Apparently I'm going to receive a letter from the power company about it, hopefully that will better inform me what to do!

Thanks everyone for the help so far, and if anyone else pops in with similar experience to relate to I'm still all ears.
 
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Old 11-12-15, 12:37 PM
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was a safety one, due to the fact that the meter was surrounded by wood and needs to be on and surrounded by concrete. -
Millions of meters are fastened to wood siding so what would the extra danger be? Did he only mean the meter couldn't be pulled? If so a slight alteration should be enough.
 
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Old 11-17-15, 06:05 PM
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Got the letter from the ESA. Apparently until Dec 12 to correct the defect of the power meter being inside the sunroom.

From what I can understand from this rule, my options are either:

1. take down the entire sunroom
or
2. build a concrete slab a minimum of 50mm thick all around the cable running to + from the Meter, from above where it enters the sunroom (E.g. sunroom roof) and then below it where it enters the pathway to the electrical board in my basement.

For option 2 I'm not sure exactly where the concrete is expected to end, so it's a bit ambiguous. Overall it's kinda crazy.

Option 1 is pretty straightforward but would be a ton of work and I'll need to start taking it down asap, only 3 1/2 weeks until my deadline to fix the defect. And I lose my sunroom.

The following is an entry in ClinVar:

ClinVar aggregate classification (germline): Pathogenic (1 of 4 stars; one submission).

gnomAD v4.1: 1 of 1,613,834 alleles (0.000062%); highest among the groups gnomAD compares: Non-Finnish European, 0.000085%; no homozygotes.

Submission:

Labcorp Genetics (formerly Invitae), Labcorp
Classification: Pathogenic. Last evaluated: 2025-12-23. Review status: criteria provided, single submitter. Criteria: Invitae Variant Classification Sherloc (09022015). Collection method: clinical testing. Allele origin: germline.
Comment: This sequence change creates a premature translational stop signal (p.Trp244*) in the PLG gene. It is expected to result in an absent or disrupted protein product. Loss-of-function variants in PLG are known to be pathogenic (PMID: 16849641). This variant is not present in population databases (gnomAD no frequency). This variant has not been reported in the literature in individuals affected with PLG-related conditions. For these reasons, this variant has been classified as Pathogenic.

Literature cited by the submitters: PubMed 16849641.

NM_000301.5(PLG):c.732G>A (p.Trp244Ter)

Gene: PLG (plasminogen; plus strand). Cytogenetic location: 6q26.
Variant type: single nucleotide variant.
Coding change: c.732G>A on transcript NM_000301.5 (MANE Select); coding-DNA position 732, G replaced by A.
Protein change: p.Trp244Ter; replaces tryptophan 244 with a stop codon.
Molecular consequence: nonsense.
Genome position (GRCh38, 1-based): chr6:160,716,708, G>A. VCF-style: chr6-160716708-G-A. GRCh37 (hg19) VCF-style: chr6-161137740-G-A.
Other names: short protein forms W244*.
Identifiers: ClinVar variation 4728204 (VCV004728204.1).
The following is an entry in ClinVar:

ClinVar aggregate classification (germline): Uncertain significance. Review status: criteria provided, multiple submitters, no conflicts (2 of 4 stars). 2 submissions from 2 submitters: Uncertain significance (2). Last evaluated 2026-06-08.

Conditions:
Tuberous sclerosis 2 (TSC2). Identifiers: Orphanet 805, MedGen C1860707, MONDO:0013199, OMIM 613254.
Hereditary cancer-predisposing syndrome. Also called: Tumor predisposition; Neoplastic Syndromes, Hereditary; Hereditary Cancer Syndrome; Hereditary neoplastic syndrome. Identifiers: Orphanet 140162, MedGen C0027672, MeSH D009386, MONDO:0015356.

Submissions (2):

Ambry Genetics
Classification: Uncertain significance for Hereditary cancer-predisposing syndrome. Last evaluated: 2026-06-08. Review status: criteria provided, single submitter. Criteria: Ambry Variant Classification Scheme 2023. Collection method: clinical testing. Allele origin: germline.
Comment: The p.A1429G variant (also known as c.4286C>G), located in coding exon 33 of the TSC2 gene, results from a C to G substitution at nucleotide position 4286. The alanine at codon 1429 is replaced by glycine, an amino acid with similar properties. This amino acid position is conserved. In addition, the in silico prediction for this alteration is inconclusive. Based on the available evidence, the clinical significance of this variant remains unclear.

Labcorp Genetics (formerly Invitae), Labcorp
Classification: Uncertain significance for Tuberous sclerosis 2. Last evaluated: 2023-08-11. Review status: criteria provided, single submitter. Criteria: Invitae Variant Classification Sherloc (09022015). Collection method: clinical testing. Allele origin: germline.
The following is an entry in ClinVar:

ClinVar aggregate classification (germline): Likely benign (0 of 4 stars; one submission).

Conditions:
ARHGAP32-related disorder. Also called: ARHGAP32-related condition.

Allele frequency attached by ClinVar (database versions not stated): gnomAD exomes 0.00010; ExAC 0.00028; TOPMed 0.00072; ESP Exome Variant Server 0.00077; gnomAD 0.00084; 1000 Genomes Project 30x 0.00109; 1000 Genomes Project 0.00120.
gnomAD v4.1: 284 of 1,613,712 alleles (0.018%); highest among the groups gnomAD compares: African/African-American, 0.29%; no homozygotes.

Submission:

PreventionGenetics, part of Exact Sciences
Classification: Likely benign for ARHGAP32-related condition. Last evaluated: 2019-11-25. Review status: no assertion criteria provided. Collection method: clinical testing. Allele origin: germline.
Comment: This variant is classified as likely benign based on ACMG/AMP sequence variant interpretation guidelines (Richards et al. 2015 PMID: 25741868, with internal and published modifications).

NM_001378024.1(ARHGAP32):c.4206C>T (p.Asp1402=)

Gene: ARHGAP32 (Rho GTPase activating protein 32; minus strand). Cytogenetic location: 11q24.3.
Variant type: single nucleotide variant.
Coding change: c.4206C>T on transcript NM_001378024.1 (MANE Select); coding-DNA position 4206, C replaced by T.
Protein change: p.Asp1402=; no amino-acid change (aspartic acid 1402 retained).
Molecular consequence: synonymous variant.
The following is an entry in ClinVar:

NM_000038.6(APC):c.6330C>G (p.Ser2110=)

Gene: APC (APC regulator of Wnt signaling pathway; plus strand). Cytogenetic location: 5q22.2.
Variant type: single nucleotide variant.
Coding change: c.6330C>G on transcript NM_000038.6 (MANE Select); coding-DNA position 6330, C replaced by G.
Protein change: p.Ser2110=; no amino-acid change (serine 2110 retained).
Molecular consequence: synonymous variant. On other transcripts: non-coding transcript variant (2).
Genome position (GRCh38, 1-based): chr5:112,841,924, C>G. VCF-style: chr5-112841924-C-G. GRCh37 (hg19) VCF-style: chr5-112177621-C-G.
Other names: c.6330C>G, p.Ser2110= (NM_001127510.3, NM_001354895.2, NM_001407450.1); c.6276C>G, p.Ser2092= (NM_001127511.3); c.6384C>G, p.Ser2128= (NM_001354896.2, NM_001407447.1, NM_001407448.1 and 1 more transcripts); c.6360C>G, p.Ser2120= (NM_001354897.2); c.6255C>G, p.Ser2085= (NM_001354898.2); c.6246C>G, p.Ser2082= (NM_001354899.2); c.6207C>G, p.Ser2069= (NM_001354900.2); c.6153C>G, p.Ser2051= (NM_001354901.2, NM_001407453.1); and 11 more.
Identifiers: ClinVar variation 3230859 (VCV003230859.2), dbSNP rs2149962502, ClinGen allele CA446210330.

Here's the rule itself, via the letter:

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Also for reference, the sunroom with "defective" covering of the meter's cables:

Imgur: The most awesome images on the Internet

So, any last thoughts on this before I get the sledgehammer out? FML
 
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Old 11-17-15, 07:08 PM
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So, any last thoughts on this before I get the sledgehammer out? FML
I think I'd just relocate the meter to outside of the sunroom along with a 100 amp disconnect and then run SER cable to the panel. The panel would become a subpanel.
 
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Old 11-17-15, 07:15 PM
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Your pictures are worth 1000 words! From the picture I can see why it is not legal. You have unfused conductors inside the the wall/building. These need to be on the outside.

You are missing one other option. While removing the sun room if more or less free, you could also just have the meter relocated by your electrician. He might need to also add a disconnect and then they can run the feeder anyway they want.